She told me not to worry, that the cardiologists all had access to pacemaker checking equipment and it wasn’t in a separate lab (as had been true both at Beth Israel and with my previous cardiologist), but was in the doctor’s office. I could decide if I to do my regular pacemaker checkups in person or via telephone.
Telephone? You can do it by REGULAR and not a special smartphone. Just a regular telephone connected on WiFi.
I knew it was possible, but I figured it required some special equipment I didn’t have — or at least, an application I would need to install. But apparently, any telephone will do the job. Isn’t that amazing?
And when she finished explaining this — which really made me feel a whole lot better — she gave me HER DIRECT TELEPHONE NUMBER.
I said: “I’ve had the hardest time trying to get in touch with people at UMass.”
“We have far too many phone numbers,” she agreed. “But this one will get you directly to me. I work 6am to 1pm, so if you call in the afternoon, leave a message and I promise to get right back to you!”
Music to my ears. Truly, after the fiasco with AT&T (they actually sent me ” come back, we have deals!” last night proving they really don’t get it at all), to have someone give me a number I can call so I can talk to someone who knows what’s going on and can give me an answer.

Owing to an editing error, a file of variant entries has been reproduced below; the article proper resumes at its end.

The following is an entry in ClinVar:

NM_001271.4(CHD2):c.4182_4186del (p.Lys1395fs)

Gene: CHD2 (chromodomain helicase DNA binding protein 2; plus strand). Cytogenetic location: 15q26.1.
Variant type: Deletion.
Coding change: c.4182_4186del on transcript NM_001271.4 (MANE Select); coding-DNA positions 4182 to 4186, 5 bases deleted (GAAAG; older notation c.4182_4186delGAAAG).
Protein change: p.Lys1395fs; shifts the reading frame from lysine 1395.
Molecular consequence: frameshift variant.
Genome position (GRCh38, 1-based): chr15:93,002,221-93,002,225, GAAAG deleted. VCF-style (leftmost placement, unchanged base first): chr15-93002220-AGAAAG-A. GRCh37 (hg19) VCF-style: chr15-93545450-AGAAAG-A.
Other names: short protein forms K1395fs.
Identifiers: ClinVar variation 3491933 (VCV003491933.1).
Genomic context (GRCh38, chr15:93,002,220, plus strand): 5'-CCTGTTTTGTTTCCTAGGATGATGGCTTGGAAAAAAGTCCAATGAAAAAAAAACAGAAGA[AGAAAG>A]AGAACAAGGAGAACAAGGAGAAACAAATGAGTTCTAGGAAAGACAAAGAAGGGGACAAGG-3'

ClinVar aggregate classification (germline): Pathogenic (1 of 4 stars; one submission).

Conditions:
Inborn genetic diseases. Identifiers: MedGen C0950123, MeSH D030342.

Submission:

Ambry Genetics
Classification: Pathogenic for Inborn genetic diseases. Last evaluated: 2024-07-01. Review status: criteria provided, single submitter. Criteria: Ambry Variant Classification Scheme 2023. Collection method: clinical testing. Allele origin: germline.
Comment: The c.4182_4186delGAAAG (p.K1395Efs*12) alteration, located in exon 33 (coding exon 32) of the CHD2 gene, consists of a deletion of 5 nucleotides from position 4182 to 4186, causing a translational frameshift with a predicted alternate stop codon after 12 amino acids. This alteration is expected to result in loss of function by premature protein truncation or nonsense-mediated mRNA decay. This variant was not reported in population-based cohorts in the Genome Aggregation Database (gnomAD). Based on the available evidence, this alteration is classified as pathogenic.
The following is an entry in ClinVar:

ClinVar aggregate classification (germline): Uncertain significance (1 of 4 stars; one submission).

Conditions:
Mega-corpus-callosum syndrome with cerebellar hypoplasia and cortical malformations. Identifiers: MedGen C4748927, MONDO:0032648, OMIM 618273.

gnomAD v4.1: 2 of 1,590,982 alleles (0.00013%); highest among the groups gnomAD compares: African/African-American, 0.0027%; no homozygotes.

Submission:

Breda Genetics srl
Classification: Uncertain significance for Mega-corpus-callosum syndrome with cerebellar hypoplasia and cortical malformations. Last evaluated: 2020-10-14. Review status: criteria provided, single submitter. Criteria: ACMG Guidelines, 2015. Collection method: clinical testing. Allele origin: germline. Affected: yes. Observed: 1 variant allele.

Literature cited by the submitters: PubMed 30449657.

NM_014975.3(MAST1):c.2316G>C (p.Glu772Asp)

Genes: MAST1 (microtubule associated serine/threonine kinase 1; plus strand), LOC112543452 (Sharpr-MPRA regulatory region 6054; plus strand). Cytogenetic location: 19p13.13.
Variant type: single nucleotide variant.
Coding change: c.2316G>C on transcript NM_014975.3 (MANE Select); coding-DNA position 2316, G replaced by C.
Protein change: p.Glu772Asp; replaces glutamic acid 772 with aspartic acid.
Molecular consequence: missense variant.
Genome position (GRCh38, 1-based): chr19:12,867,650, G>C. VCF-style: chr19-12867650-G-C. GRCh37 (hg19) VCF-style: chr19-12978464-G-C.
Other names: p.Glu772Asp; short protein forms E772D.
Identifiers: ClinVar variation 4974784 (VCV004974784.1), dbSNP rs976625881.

Gloria in excelsis Deo.
Please choose your favorite Deo or whichever individual, creation, or thing to whom (or which) you joyfully offer heartfelt gratitude. In my life, this varies dramatically depending on everything.
Anyway, that’s why I was up early and that’s how, having finished talking to the Cardiology Administrator (bless you, my dear) I wandered into the kitchen. I had brewed coffee and toasted an English muffin — and the window to the porch was easily visible from the kitchen and dining room.
There, wrapped around the hanging feeder, was a hungry squirrel. Eating. Not easily because getting seeds through the screen works better with a beak than a jaw … but he was doing it.
The squirrel looked at me. I looked at the squirrel. He went back to eating black sunflower seeds which all the larger birds from woodpeckers to doves love — and that includes squirrels.
I picked up my camera and took pictures and he moved around to make sure I had photographed his “good” side. I’m not sure he has a bad side. He hung in every possible position from which a big squirrel can hang from a feeder. He did, I noticed, have a nasty gash in the back of his neck, as if a hawk had tried to grab him. It was scabbed over, but it must have really hurt. I was glad he got a meal at my deck today.
Eventually, I got pictures from every angle and I wanted coffee. The toaster had popped. I wanted my muffin while it was hot.
So this is a tribute, a paeon to the determination of our creatures of the woods. Despite our destruction of so much of their habitat, they find a way to survive. Some of us put out some food for them because we think it’s the least we owe them. We can’t save it all, but at least we can make sure they get the occasional decent meal.